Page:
Breaking Free from Heroin Addiction Part 4

Today is our fourth and final day on the subject of heroin use. Today we will continue to talk about the consequences associated with heroin use along with the subject matter of tolerance.

A huge problem with heroin is the aspect of tolerance. Tolerance refers to the user’s inability to achieve the desired high with the same dosage he or she started out with. Sandy experienced tolerance to heroin firsthand. She would continually raise the doses of the heroin that she would take in order to feel like she did the first time she used it. However, she ever achieved that first high. Tolerance is dangerous! The more heroin that is put into the body, the greater the chances are of unwanted side effects and consequences. Overdose can also occur. Overdose is the worst possible consequence of heroin use. It is also, however, the most common. As noted, Sandy developed tolerance to the heroin quickly. This led her, again, to take higher and higher doses. Eventually, the addict will take a high enough dose that kills them. A high enough dose of heroin can suppress the respiratory or breathing rate until the individual stops breathing. This, then, leads to cardiac arrhythmias and finally death. While some overdoses are due to taking a lethal amount of heroin others are caused by combining heroin with another drug, such as cocaine which is called speed balling.

The chemical composition of heroin varies from batch to batch, so a user never knows how much heroin they are receiving in a single dose. Therefore, an amount that barely gave someone a high one day may be enough to kill them the next day. Although speed balling received more press, the most common deadly interaction is heroin and alcohol. You see, both are sedating drugs to the respiratory system, therefore, enhancing respiratory failure, cardiac arrhythmia, and death.

There are dangers of maternal heroin use. Sandy is now aware of the significant risk she placed her unborn children in as she continued with her heroin use during her pregnancies. The unborn child of a mother addicted to heroin faces an array of potential dangers before entering the world. Children born to a heroin abusing mother deal with the following: premature deliveries; stillbirths; increased risk of sudden infant death syndrome. An infant born to a mother addicted to heroin are born addicted themselves and go through withdrawal upon being born. These are known as heroin babies. The withdrawal they go through is known as instant abstinence syndrome. I have stood at the side of a basinet watching a 72 hour old baby start the withdrawal process from heroin. I remember standing over that precious little girl, innocent from any wrongdoing regarding drug addiction, begging God to have mercy on her life. This is another pivotal memory that has been seared into my mind that demonstrates the devastation of drug addiction not only on the addict but others also.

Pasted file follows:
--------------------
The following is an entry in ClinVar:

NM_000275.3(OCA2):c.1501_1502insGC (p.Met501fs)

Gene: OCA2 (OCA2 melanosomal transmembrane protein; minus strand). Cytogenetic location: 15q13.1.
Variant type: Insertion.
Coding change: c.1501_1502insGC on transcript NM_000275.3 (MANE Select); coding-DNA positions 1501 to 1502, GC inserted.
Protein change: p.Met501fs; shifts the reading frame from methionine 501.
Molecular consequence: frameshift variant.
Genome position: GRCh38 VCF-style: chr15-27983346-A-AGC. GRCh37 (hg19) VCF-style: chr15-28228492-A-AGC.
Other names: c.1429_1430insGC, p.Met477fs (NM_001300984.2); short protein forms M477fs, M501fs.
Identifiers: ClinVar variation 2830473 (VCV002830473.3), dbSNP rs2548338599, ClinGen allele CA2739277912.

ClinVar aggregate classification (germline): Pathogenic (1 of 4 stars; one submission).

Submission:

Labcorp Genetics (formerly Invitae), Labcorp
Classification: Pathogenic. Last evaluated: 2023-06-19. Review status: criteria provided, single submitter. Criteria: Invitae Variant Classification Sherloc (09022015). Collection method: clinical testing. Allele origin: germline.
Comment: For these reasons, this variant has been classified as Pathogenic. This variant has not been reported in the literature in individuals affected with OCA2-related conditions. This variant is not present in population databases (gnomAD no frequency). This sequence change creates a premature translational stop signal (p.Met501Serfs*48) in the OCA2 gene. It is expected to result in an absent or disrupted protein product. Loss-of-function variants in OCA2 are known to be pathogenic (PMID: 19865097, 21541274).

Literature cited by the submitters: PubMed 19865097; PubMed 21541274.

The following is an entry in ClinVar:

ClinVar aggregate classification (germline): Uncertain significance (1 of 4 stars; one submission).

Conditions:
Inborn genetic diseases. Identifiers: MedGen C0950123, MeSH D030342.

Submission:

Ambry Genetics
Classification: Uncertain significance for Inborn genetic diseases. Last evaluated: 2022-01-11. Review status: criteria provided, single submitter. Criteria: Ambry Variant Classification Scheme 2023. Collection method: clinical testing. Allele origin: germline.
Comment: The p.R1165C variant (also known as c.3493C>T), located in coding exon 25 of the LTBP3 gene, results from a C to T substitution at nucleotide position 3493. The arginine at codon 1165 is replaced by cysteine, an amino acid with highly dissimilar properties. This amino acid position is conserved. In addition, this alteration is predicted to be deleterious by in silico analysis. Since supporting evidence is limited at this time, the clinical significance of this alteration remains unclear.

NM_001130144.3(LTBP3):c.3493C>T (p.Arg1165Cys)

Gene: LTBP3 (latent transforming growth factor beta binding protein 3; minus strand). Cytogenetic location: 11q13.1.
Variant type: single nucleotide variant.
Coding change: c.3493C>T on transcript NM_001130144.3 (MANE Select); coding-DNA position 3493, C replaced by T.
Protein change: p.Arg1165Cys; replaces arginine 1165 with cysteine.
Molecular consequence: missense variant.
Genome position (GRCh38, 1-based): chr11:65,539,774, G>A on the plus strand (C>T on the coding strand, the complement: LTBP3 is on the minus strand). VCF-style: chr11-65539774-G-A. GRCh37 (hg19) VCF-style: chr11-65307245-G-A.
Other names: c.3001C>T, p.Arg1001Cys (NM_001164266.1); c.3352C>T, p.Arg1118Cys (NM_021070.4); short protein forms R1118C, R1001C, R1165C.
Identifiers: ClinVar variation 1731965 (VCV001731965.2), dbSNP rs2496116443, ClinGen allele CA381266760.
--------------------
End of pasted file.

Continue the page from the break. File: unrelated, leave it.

Heroin also causes biological changes in the brain of addicts. Because of these biological changes, heroin withdrawal is a very serious issue. Heroin withdrawal, to say the least, is depressing, debilitating, and, in some cases, deadly. As Sandy withdrew from heroin, she experienced muscle and bone pain. In fact, some heroin addicts have told me, as they went through the withdrawal process, that every aspect of their bodies would hurt. It is not uncommon for them to cry out that their hair hurts. Along with the significant pain that is associated with heroin withdrawal, they also become extremely restless. They also experience: nausea; vomiting; diarrhea; chills; twitches of the arms and legs; irritated eyes; drainage from the eyes; nose drainage; extreme anxiety; sweating; abdominal cramping.

While the symptoms of heroin withdrawal are more intense the first several days, they can’t last, in some degree, for several weeks. To say the least, withdrawal from heroin is severe! Sandy would describe to you in great detail that, without exception, her withdrawal from heroin was a nightmare.

Friend, regardless of where you may be at this time in your struggle with heroin addiction, the good news is that there is life after heroin! Sandy found this life!

For this to be accomplished in your life there must be a change in your behavior. I want you to know that the only effective way of changing your behavior is changing the beliefs to which you hold. Please allow us at reformers unanimous to help you in this process. Our whole desire is to help you break free from this bondage to heroin and introduce to you a freedom of life that you never knew existed. Please contact us today and together we will begin a journey that will make you free.

4 responses to “Breaking Free from Heroin Addiction Part 4”

  1. Barbiturate addiction develops after long and regular intake of barbiturates, which are sedative drugs derived from barbituric acid. They affect the central nervous system and are used to treat many conditions, from insomnia to epilepsy, and can even be used as anesthetics. Barbiturate addiction can result in insomnia, panic attacks, constant bad mood, absent-mindedness and even dementia.

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